Angry in Our Own Righteousness

"Godly men buried Stephen and mourned deeply for him. But Saul began to destroy the church. Going from house to house, he dragged off men and women and put them in prison." Acts 8:2-3

Thoughts for Today:

I find it interesting and not accidental that the words "Godly men" were used to describe those who mourned and buried Stephen. "Godly men" implies men who believe in our God. Saul believed in God too. But the fact that these men "mourned deeply for him" is in stark contrast to the picture we have of Saul, who is like a rabid beast -- with one purpose -- to destroy the church (dragging off to prison, out of their homes both men and women).

Gamaliel, the leader of the Sanhedrin had advised a cautious wait and see approach towards this new Christian movement (Acts 5:38-40). Saul appears to have completely disregarded these instructions. As we can see through Saul's example: too much passion for righteousness can create anger towards others with opposing views; anger can lead to errors; errors many times turn into guilt; and guilt can convert or pervert passion for righteousness into blind and compassionless persecution and/or violence. This is the cycle we see in Saul and it is a clear warning for us as well when we begin to feel angry in our own righteousness.

This same type of passion for righteousness -- turned wrong -- exists today in our country. Can you list a few examples in which a Christian's passion for a cause -- although right and just -- turned harmful or violent? When this happens we know that it is not the message of Jesus Christ or the acts of Godly men and women.

Questions to Ponder:

When you see Christians in the news involved in acts of violence, how do you think the non-believing world views such Christians? Do you think there is any just reason or cause for a violent act in the name of Jesus? If you saw a fellow Christian who you thought was on the road to violence or other persecution against a person or group -- what would you do? What is your responsibility? Do you have a passion for righteousness that is turning into anger? What do you need to do to change your approach?

Pray to God the Father in the Name of Jesus Christ - Ask, and the answers shall be given to you.

Devotion by:  The Pocket Testament League.  Image by: gruntzooki.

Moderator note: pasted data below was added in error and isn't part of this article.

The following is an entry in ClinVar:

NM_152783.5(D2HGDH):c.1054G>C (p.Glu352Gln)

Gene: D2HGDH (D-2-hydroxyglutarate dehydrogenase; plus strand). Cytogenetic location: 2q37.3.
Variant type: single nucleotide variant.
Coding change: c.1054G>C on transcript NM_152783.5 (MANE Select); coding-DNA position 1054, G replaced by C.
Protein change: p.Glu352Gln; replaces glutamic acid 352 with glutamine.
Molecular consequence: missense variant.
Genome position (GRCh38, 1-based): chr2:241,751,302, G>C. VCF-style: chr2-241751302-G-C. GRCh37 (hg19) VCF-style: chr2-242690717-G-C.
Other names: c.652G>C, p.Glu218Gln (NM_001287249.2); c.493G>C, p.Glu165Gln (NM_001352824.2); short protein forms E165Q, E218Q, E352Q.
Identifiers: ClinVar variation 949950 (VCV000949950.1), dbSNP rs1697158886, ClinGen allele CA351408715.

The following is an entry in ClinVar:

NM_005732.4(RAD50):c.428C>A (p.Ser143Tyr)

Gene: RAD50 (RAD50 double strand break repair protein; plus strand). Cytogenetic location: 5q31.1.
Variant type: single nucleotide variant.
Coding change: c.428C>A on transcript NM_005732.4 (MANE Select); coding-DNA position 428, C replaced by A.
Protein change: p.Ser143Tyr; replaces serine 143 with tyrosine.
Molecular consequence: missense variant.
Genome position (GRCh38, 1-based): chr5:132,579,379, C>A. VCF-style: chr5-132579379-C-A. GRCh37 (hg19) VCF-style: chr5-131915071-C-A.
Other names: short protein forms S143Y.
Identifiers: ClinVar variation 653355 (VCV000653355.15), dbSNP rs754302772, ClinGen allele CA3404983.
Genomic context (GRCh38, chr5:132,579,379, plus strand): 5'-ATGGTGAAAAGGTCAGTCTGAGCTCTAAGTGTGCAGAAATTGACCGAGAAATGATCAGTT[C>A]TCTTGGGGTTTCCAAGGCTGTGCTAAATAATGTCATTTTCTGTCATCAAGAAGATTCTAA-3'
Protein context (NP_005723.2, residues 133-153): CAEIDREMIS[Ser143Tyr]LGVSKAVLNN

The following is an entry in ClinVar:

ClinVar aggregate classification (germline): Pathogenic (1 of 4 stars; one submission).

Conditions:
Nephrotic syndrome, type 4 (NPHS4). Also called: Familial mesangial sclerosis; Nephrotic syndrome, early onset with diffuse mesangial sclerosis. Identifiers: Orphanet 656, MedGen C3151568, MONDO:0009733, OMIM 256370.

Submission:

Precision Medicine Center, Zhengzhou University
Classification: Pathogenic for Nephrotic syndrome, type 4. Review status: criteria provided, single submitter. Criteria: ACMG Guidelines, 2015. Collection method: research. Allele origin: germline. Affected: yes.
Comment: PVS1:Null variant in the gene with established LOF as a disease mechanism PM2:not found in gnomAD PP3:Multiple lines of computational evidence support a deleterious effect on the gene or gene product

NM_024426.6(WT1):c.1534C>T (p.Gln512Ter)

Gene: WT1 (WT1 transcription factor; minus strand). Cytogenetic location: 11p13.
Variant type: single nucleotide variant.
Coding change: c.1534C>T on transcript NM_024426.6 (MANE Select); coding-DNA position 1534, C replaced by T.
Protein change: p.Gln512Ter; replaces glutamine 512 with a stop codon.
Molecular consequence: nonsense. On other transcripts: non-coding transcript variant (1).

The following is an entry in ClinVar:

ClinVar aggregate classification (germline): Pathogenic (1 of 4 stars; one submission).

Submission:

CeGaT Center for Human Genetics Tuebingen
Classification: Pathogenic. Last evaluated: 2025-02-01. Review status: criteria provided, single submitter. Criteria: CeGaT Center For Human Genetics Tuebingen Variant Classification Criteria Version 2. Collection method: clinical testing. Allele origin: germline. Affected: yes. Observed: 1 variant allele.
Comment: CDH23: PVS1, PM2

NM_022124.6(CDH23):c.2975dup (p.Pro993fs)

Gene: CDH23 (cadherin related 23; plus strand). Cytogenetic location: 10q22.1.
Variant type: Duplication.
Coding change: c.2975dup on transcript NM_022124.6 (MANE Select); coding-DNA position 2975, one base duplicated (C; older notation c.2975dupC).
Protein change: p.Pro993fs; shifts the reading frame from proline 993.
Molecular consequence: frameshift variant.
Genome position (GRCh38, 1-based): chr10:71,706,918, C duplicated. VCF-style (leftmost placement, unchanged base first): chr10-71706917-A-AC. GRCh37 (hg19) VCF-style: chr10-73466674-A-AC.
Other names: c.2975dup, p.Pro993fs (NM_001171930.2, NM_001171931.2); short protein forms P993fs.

Our Return on His Investment

Investing Twenty-four Hours a Day. No matter how busy we are (or think we are), the fact still remains that every one of us has exactly the same amount of time to the split second; it is the difference in what we do with it that makes the difference in people.

If you had a bank that credited your account each morning with $86,400, but carried over no balances from day to day and allowed you to keep no cash in your account, and every evening canceled whatever part of the amount you had failed to use during the day, what would you do? Draw out every cent, of course.

Well, you have just such a bank, and its name is Time. Every morning it credits you with 86,400 seconds. Every night it writes off as lost whatever of these you have failed to invest to good purpose. It carries over no balances. It allows no overdrafts. Each day it opens a new account with you. Each night it burns the record of the day.

Each moment in life is a precious gift from Almighty God.

If you fail to use the day’s deposit, the loss is yours. There is no going back. There is no drawing against the morrow. You must live in the present— on today’s deposit. Invest it so as to give your utmost for His Highest. It was for that reason God gave you the “account” in the first place and as surely will He demand a reckoning of you. All stand before the judgment seat of Christ (John 5:22, Romans 2:16, and Romans 14:10).

After all, each of us (regardless of whether we want to acknowledge it or not) were created by and for the sole purpose of serving Jesus Christ. Our existence through salvation is the most wondrous gift; for which we owe God everything in return (Ephesians 2:8-10).

Suppose we deliberately analyze a week of Mr. Average Person’s time and see what we can learn. It has 168 hours in it; 8,760 hours in every year. For the people in this country who have jobs, those 168 hours are said to be usually divided more or less like this-- seventy-seven hours for sleep, meals, personal care, which means brushing your teeth, dressing, shaving… all the rest of it. Forty or fifty hours are devoted to work. (Modern authorities consider a work week unusual which has more than forty hours in it.) Ten hours are spent in cars, subways, buses, traveling to and from work. That leaves forty-one hours unassigned, which can be counted as leisure in its broadest sense…

Squander or Invest. The plain, unvarnished facts are that most of us—yes, even the most busy of us—waste enough time in odd minutes (just plain squander them) that if organized and conserved and used to make dreams come true would more than accomplish our ends as appointed by God.

Franklin reminds us that “If time be of all things most precious, wasting time must be the greatest prodigality, since lost time is never found again; and what we call time enough always proves little enough. Let us then be up and doing, and doing to a [for His] purpose; so by diligence shall we do more with less perplexity.”

Pray, listen, and obey (1 Thessalonians 5:15-22, James 1:22-25).

Excerpts from “Investing Leisure Time” By Frank H. Cheley – Copyright, 1936, By The University Society Incorporated: Adapted to a Christ-centered viewpoint by Matthew Foutch – November 22, 2011.  Image by By KimCarpenter NJ.